II. ALL PRACTICAL FIDELITY IN THE STEWARDSHIP OF LIFE HAS A TENDENCY TO DEVELOP INTO HIGHER CAPACITY AND NOBLER DEED. Note here the power of habit. Accustom yourself with an earnest spirit to meet the claims of every day duty as in the Master's sight, and you call to your aid a power and obey a law of life by which the highest moral victories shall ultimately, be won. Let our children be trained to act from principle and not from mere passion or policy, to habits of self surrender, to simple forms of Christian service, and they will become so habituated to the right way that when the heavier responsibilities of life begin to fall upon them they will be prepared bravely to meet them - the "yoke will be easy and the burden light." Thus is it given to us all to educate ourselves for what awaits us in the future. The Jews say of David that "God tried him first with those few sheep in the wilderness, and then, because he faithfully and bravely kept them, took him from the sheepfolds to feed his people Israel." Only use manfully whatever moral power you possess, and you need not fear any strain that shall ever be put upon it. Cast yourself freely upon your faith, and though it be now but as a "grain of mustard seed," it shall be mighty enough one day "to remove mountains."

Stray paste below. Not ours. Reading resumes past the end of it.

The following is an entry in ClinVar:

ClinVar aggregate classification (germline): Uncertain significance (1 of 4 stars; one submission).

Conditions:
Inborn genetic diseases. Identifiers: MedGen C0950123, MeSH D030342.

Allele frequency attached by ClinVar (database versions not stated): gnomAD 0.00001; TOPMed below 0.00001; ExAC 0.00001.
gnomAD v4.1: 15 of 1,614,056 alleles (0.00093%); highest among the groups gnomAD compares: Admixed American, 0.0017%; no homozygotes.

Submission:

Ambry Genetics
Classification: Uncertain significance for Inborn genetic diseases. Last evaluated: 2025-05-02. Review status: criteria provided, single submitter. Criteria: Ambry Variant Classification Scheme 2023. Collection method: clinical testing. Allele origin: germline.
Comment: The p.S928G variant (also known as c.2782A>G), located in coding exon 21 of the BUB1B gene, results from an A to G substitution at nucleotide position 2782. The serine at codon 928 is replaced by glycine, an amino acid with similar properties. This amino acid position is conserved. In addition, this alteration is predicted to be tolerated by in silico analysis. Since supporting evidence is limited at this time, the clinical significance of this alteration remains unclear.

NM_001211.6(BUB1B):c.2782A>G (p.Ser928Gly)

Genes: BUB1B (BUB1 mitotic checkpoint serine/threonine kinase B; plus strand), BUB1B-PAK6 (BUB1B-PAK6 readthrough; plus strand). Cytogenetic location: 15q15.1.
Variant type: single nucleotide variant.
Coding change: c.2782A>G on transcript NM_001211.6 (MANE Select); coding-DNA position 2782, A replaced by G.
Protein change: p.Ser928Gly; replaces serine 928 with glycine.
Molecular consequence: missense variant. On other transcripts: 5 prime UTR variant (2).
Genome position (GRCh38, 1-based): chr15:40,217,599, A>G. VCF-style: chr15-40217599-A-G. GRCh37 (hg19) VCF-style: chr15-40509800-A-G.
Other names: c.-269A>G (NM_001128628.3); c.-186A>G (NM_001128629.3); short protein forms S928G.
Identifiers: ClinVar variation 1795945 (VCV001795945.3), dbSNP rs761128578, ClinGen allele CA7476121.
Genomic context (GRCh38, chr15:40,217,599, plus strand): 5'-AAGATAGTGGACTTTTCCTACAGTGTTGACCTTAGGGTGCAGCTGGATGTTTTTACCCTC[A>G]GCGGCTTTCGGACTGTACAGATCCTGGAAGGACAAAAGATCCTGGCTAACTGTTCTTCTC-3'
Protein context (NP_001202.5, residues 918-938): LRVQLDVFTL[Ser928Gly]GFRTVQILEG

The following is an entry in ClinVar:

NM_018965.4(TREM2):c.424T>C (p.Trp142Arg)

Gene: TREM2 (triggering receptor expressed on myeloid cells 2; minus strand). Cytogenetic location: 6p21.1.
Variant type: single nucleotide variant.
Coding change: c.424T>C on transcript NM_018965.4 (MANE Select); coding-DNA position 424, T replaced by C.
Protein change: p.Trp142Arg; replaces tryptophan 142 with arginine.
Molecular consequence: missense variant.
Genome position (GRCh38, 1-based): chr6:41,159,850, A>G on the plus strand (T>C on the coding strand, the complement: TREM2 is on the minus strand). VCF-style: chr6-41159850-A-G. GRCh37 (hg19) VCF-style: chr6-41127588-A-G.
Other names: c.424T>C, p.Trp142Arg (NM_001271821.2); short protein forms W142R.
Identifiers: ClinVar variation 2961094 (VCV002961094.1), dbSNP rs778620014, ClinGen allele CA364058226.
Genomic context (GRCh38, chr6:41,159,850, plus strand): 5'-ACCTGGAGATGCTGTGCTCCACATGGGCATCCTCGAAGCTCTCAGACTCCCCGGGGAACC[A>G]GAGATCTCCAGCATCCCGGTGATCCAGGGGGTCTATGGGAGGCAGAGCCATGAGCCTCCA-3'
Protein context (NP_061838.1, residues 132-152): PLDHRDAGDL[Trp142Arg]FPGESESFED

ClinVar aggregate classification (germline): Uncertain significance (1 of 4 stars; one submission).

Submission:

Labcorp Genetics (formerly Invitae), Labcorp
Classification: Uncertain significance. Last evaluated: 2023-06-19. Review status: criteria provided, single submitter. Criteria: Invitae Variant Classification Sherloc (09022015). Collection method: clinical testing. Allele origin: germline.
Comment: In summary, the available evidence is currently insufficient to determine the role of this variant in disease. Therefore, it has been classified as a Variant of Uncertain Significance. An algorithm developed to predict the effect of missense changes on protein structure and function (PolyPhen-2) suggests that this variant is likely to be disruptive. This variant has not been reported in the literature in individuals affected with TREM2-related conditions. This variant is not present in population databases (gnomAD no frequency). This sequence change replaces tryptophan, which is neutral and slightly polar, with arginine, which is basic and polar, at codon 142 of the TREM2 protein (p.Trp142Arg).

III. SUCH FIDELITY LEADS TO BLESSED ISSUES IN THE GREAT FUTURITY. It is not given to us to trace the path of moral threes very far in this world. Our judgments are often at fault, our forecasts often strangely falsified. Only very imperfectly and with cautious hesitating steps can we follow the winding and widening stream of earthly issues. And who shall say how some of the unnoticed doings of every human life, and the results that grow out of them, will appear in the all revealing light of the day when "God will bring every work into judgment and every secret thing, whether it be good or bad"? But of this we may be perfectly well assured, that to a lifelong endeavour to serve and please the Lord Jesus Christ there must be a blessed eternal reward. Let our life be a faithful one, a work faithfully wrought out in his Name, and we need not fear but that it will prove itself to be a life worth living and that ends well "Be thou faithful unto death, and I will give thee a crown of life" (Revelation 2:10). - W.

Parallel Verses
KJV: Moreover it is required in stewards, that a man be found faithful.

WEB: Here, moreover, it is required of stewards, that they be found faithful.